I'm trying to carry out the following integral numerically

$$\int_{r_\mathrm{in}}^{r_\mathrm{out}} \Sigma\left(r'\right) \frac{r'}{r} \left( \frac{1}{r-r'}\, E(L) + \frac{1}{r+r'}\, K(L) \right) \mathrm{d}r',$$


$$L = \frac{4 r r'}{(r+r')^2},$$

and $K$ and $E$ are the complete elliptical integrals of the first and second kind. $r$, $r_\mathrm{in}$, and $r_\mathrm{out}$ are all $>0$, $r_\mathrm{in}\leq r \leq r_\mathrm{out}$ and $\Sigma(r)$ is some positive, well behaved function (no singularities, or discontinuities, ...).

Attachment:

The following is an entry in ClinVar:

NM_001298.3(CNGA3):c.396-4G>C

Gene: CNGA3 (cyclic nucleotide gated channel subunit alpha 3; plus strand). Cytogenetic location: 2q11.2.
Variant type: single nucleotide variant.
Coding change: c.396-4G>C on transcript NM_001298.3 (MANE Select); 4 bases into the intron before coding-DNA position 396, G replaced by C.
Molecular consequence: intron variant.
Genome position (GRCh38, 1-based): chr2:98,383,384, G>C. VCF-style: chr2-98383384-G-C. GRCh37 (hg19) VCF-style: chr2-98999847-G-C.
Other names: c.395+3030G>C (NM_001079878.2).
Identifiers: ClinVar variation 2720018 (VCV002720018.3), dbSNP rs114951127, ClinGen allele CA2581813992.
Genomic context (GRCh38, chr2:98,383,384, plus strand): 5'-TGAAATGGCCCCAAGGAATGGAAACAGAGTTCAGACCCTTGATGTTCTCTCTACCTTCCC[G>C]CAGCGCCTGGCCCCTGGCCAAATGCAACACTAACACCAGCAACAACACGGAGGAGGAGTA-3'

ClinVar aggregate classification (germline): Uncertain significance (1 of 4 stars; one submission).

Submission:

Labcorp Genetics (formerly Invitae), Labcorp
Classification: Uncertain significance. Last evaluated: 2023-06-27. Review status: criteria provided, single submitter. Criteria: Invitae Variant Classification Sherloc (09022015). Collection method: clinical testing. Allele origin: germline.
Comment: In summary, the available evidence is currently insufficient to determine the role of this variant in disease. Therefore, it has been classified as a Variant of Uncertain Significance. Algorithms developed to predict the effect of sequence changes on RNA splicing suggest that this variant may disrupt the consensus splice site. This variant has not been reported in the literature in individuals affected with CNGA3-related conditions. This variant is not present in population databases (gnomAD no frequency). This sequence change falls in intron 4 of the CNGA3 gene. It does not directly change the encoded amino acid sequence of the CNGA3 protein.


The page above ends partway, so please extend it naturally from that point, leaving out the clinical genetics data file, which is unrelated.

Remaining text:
In the end, I need to evaluate the result numerically for a given $\Sigma(r')$, but my usual python integrators scipy.integrate.quad or scipy.integrate.romberg fail to converge or give unreliable results due to the two singularities:

  • $1/(r-r')$ in the first summand
  • $K(L)\rightarrow \infty$ as $r'\rightarrow r$ in the second summand ($L \rightarrow 1$)

Can anyone help me to evaluate this numerically or to rewrite it such that the usual methods don't fail?

  • $\begingroup$ It looks like even in the benign case of $\Sigma(r')=1$, $K(L)=0$, $E(L)=1$, the value of the integral over $(r-\epsilon, r+\epsilon)$ isn't well-defined (compare with $\int_{-\epsilon}^{\epsilon} 1/x\,\mathrm{d}x$). $\endgroup$ – Nico Schlömer Oct 6 '13 at 17:09

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